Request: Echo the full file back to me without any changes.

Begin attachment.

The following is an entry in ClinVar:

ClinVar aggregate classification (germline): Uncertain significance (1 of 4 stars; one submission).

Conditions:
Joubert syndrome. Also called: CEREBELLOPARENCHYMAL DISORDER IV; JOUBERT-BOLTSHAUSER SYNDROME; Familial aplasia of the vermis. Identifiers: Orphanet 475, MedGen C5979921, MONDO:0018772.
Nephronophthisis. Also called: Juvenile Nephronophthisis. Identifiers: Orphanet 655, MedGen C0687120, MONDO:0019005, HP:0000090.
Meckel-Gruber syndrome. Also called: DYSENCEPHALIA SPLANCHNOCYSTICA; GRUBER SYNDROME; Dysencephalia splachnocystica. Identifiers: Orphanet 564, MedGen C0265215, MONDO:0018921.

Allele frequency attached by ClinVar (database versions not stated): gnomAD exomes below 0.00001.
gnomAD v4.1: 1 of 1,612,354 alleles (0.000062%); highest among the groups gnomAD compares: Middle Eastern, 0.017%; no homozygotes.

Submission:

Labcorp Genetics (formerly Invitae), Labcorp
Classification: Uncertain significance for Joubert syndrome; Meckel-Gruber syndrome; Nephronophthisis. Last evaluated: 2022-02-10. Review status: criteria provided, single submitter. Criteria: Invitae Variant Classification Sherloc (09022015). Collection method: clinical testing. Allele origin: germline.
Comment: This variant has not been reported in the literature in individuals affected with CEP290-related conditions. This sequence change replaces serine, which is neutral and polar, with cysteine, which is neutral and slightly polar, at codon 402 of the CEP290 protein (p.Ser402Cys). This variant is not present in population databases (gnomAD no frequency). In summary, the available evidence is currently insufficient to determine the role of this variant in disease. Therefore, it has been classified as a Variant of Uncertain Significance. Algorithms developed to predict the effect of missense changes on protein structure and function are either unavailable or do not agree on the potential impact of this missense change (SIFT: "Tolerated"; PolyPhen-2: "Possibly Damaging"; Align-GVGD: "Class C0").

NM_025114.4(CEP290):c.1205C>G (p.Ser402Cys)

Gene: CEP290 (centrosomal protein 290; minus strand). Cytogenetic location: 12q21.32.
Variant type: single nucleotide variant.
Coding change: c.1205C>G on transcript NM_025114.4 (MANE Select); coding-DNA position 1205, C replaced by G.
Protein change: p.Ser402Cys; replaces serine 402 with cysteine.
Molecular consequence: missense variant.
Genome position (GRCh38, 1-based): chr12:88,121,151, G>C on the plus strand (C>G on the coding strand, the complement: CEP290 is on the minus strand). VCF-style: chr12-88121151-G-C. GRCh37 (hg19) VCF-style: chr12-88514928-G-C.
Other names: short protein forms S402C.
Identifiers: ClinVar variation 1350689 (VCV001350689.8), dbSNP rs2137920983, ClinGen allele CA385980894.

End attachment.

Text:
The following is an entry in ClinVar:

ClinVar aggregate classification (germline): Uncertain significance (1 of 4 stars; one submission).

Conditions:
Joubert syndrome. Also called: CEREBELLOPARENCHYMAL DISORDER IV; JOUBERT-BOLTSHAUSER SYNDROME; Familial aplasia of the vermis. Identifiers: Orphanet 475, MedGen C5979921, MONDO:0018772.
Nephronophthisis. Also called: Juvenile Nephronophthisis. Identifiers: Orphanet 655, MedGen C0687120, MONDO:0019005, HP:0000090.
Meckel-Gruber syndrome. Also called: DYSENCEPHALIA SPLANCHNOCYSTICA; GRUBER SYNDROME; Dysencephalia splachnocystica. Identifiers: Orphanet 564, MedGen C0265215, MONDO:0018921.

Allele frequency attached by ClinVar (database versions not stated): gnomAD exomes below 0.00001.
gnomAD v4.1: 1 of 1,612,354 alleles (0.000062%); highest among the groups gnomAD compares: Middle Eastern, 0.017%; no homozygotes.

Submission:

Labcorp Genetics (formerly Invitae), Labcorp
Classification: Uncertain significance for Joubert syndrome; Meckel-Gruber syndrome; Nephronophthisis. Last evaluated: 2022-02-10. Review status: criteria provided, single submitter. Criteria: Invitae Variant Classification Sherloc (09022015). Collection method: clinical testing. Allele origin: germline.
Comment: This variant has not been reported in the literature in individuals affected with CEP290-related conditions. This sequence change replaces serine, which is neutral and polar, with cysteine, which is neutral and slightly polar, at codon 402 of the CEP290 protein (p.Ser402Cys). This variant is not present in population databases (gnomAD no frequency). In summary, the available evidence is currently insufficient to determine the role of this variant in disease. Therefore, it has been classified as a Variant of Uncertain Significance. Algorithms developed to predict the effect of missense changes on protein structure and function are either unavailable or do not agree on the potential impact of this missense change (SIFT: "Tolerated"; PolyPhen-2: "Possibly Damaging"; Align-GVGD: "Class C0").

NM_025114.4(CEP290):c.1205C>G (p.Ser402Cys)

Gene: CEP290 (centrosomal protein 290; minus strand). Cytogenetic location: 12q21.32.
Variant type: single nucleotide variant.
Coding change: c.1205C>G on transcript NM_025114.4 (MANE Select); coding-DNA position 1205, C replaced by G.
Protein change: p.Ser402Cys; replaces serine 402 with cysteine.
Molecular consequence: missense variant.
Genome position (GRCh38, 1-based): chr12:88,121,151, G>C on the plus strand (C>G on the coding strand, the complement: CEP290 is on the minus strand). VCF-style: chr12-88121151-G-C. GRCh37 (hg19) VCF-style: chr12-88514928-G-C.
Other names: short protein forms S402C.
Identifiers: ClinVar variation 1350689 (VCV001350689.8), dbSNP rs2137920983, ClinGen allele CA385980894.